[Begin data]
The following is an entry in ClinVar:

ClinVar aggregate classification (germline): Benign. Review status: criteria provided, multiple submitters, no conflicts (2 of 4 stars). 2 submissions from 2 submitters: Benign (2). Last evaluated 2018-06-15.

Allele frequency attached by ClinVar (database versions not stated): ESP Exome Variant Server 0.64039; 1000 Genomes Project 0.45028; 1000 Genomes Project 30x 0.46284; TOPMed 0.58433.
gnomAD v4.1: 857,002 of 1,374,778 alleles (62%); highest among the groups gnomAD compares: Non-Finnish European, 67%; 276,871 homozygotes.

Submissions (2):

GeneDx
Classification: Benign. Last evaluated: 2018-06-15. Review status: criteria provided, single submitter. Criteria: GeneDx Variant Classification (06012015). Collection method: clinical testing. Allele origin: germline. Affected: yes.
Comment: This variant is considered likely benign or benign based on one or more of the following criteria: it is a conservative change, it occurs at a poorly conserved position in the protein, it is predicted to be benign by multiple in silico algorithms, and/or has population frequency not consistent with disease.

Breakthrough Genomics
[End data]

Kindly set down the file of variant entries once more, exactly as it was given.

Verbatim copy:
The following is an entry in ClinVar:

ClinVar aggregate classification (germline): Benign. Review status: criteria provided, multiple submitters, no conflicts (2 of 4 stars). 2 submissions from 2 submitters: Benign (2). Last evaluated 2018-06-15.

Allele frequency attached by ClinVar (database versions not stated): ESP Exome Variant Server 0.64039; 1000 Genomes Project 0.45028; 1000 Genomes Project 30x 0.46284; TOPMed 0.58433.
gnomAD v4.1: 857,002 of 1,374,778 alleles (62%); highest among the groups gnomAD compares: Non-Finnish European, 67%; 276,871 homozygotes.

Submissions (2):

GeneDx
Classification: Benign. Last evaluated: 2018-06-15. Review status: criteria provided, single submitter. Criteria: GeneDx Variant Classification (06012015). Collection method: clinical testing. Allele origin: germline. Affected: yes.
Comment: This variant is considered likely benign or benign based on one or more of the following criteria: it is a conservative change, it occurs at a poorly conserved position in the protein, it is predicted to be benign by multiple in silico algorithms, and/or has population frequency not consistent with disease.

Breakthrough Genomics